Recalling 25 years of priesthood and a second chance at life

By Catherine Sheehan

Fr Richard Ross recalls his ordination to the priesthood 25 years ago as an “incredibly humbling” experience of receiving “love and affirmation from the people of God”.

Following his ordination on 19 September 1997 at St Mary’s Cathedral in Hobart, the headline in The Standard newspaper, was simply “Awesome”. This was the word Fr Richard had used to describe the experience at the time.

“It was just a wonderful evening,” he said.

As a young man growing up in Bellerive he felt attracted to the priesthood due to the down-to-earth nature of the priests he knew, and the way they used their gifts to “build up the community and to enrich the lives of others”.

He was particularly impressed by the role of priests in comforting people during difficult times, such as the loss of a loved one. He felt a strong desire “to make a difference and to say something significant in the midst of life’s worst situations… [offering] words of hope and love and strength in the face of tragedy and loss.”

His first parish was Our Lady of Lourdes in Devonport which he described as a “wonderful community” full of “fantastic people”.

Fr Richard at his Ordination to the Priesthood with Archbishop Eric D’Arcy in 1997. Photo: Supplied

After three-and-a-half years there Fr Richard was moved to the Launceston Parish which was to be his home for 15 years.

It was during his time at Launceston that Fr Richard endured the most difficult period of his life. In March 2010 he was diagnosed with stage four bowel cancer and given a life expectancy of three to six months. As he underwent aggressive chemotherapy treatment, Fr Richard said he felt “carried by people in prayer”.

“Their love for me was tangible and practical and genuine and deep and lasting. And that was a very affirming experience on a human level. It was an experience of resilience, of just toughing it out in a way and somehow finding strength on a spiritual level through that.”

Even though he was initially diagnosed with terminal cancer, by the end of his four years of medical treatment, Fr Richard was told he was completely cured of the cancer. He is reluctant to use the word “miracle” despite the fact medical staff told him they’d never seen anything like it before.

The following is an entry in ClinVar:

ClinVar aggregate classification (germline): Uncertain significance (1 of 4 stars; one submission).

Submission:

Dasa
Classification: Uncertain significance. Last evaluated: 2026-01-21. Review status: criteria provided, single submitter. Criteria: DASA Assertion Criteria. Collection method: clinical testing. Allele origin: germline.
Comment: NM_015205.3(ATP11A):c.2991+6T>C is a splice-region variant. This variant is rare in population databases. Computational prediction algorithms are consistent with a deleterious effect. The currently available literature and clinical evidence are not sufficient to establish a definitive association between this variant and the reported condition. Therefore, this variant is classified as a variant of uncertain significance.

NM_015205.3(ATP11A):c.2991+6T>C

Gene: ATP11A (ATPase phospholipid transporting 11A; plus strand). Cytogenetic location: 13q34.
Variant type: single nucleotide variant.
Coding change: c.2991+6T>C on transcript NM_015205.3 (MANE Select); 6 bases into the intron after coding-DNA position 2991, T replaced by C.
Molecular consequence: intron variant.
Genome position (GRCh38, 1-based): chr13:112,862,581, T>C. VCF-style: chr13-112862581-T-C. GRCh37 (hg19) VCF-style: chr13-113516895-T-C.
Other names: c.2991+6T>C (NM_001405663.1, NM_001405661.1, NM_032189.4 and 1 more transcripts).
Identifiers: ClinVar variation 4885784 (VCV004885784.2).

“It’s good to be alive… I’m hesitant now to claim this, the word miracle. I don’t know. It’s not for me to claim that anyway. It’s the word my oncologist uses.”

After taking five months away from ministry in order to recover following his treatment, Fr Richard served for three years in the Meander Valley Parish.

Looking back over 25 years of priesthood, Fr Richard said one of the most important lessons he learnt is to see Christ in others. Photo: Supplied

He was then returned to his home territory of Bellerive-Lindisfarne where he has served as Parish Priest for the past three-and-a-half years.

Earlier this year, after seeking permission from Archbishop Julian, Fr Richard announced his resignation as Parish Priest at Bellerive, in order to care for his elderly father who suffers from several health conditions. Given the circumstances, Fr Richard said he felt it was only fair to resign rather than leave the parish in “caretaker” mode.

“That was the toughest call I’ve ever made without any shadow of a doubt,” he said.

Parishioners had been “very supportive and understanding”, he added.

Looking back over 25 years of priesthood, Fr Richard said one of the most important lessons he had learnt is to see Christ in others.

“There’s Christ in this person, whoever they are, whatever their experience… So if I can find that and help them find Christ in them[selves], in their story, then that’s enough. It’s everything really.”

Tags: Archdiocese, Bellerive-Lindisfarne, News, Southern Deanery